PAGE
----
FIGURE 4. Scenarios distribution for midpoint impacts on human health with the two production time-horizons—the dashed line shows the impact of 1 kg of Portland cement.


FIGURE 5. Scenarios distribution for midpoint impacts on resources consumption with the two production time-horizons—the dashed line shows the impact of 1 kg of Portland cement.

Cement from nickel slag valorization is particularly efficient for climate change, terrestrial eutrophication, cancer and non-cancer effects on human health, mineral and metal resources and land use. For these impacts, only the maximal (highest line of the boxplot) and extreme scenarios (outliers of the boxplot) exceed the Portland cement impact. Half of the scenarios are under the Portland cement for marine eutrophication, ionizing radiation, photochemical ozone creation and respiratory effects. Only a few scenarios enable nickel slag cement to be advantageous on freshwater and terrestrial acidification, freshwater ecotoxicity and especially ozone layer depletion, as only the lowest part of the boxplots passes under the Portland cement line. Then, for freshwater eutrophication, dissipated water and fossil resources, no scenario reaches the Portland cement performance.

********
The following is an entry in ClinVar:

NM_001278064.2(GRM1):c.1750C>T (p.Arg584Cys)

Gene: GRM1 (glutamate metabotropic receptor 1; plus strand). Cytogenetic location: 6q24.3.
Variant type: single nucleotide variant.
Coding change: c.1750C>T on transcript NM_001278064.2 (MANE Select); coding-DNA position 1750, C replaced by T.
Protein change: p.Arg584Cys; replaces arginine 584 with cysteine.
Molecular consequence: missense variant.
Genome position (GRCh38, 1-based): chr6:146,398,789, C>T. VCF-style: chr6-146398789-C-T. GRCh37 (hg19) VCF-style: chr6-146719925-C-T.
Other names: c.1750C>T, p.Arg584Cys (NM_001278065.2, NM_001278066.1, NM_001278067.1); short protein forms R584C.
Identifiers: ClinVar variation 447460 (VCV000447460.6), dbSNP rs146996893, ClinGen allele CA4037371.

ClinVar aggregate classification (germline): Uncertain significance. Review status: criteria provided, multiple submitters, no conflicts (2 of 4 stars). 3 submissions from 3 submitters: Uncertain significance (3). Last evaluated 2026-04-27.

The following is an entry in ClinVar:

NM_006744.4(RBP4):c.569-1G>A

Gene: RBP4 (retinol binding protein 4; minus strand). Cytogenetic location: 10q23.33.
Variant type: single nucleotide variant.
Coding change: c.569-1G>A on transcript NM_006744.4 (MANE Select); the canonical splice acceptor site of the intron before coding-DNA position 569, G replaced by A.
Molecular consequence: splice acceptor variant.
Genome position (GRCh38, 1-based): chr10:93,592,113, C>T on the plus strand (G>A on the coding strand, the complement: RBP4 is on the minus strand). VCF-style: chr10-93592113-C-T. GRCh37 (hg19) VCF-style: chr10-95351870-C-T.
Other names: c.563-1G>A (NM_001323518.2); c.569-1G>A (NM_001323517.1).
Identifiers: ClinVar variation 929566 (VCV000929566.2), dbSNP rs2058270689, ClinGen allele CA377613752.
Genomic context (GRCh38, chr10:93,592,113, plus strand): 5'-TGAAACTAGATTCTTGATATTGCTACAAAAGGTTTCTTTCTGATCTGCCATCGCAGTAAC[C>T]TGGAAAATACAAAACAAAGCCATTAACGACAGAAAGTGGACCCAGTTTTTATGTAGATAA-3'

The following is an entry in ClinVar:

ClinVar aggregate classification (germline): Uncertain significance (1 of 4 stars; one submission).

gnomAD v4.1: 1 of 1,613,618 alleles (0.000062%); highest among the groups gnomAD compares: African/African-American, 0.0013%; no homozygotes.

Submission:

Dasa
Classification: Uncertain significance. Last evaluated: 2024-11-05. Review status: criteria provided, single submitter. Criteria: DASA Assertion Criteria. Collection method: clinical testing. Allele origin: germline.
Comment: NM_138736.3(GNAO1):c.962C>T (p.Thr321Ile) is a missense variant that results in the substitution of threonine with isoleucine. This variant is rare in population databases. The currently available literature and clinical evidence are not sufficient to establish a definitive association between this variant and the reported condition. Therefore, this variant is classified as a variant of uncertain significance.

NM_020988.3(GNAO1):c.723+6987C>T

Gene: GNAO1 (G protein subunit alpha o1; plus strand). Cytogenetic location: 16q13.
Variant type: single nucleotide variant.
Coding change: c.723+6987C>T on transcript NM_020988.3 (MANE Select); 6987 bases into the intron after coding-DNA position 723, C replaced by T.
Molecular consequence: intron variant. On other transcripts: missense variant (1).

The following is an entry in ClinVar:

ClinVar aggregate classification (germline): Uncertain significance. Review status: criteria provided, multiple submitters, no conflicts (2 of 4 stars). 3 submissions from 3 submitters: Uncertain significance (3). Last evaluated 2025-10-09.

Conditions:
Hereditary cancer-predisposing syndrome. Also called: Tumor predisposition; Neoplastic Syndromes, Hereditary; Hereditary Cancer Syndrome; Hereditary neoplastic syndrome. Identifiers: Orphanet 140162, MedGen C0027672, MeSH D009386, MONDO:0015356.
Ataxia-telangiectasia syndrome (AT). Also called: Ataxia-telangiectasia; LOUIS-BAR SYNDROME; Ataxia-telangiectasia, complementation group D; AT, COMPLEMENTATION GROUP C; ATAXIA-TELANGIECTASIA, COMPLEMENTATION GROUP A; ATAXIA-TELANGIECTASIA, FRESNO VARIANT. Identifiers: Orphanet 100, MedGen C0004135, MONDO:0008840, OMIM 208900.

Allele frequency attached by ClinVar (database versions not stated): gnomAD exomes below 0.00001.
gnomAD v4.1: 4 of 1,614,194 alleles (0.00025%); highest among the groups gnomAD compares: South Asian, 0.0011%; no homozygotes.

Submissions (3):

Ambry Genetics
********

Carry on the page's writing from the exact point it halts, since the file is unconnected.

Electricity grid supply evolution in 2035 would affect the scenarios performance. Results decrease for 9 impacts (climate change, freshwater and terrestrial acidification, freshwater, marine and terrestrial eutrophication, non-cancer effects on human health, photochemical ozone creation, respiratory effects, fossil resources) while it increases for 7 impacts (freshwater ecotoxicity, cancer effects on human health, ozone layer depletion, dissipated water, mineral and metal resources, land use). The negative impact of electricity grid evolution is mainly due to the increase of renewable energies in New-Caledonia, more specifically photovoltaic open ground installation, with a greater need of land and metals.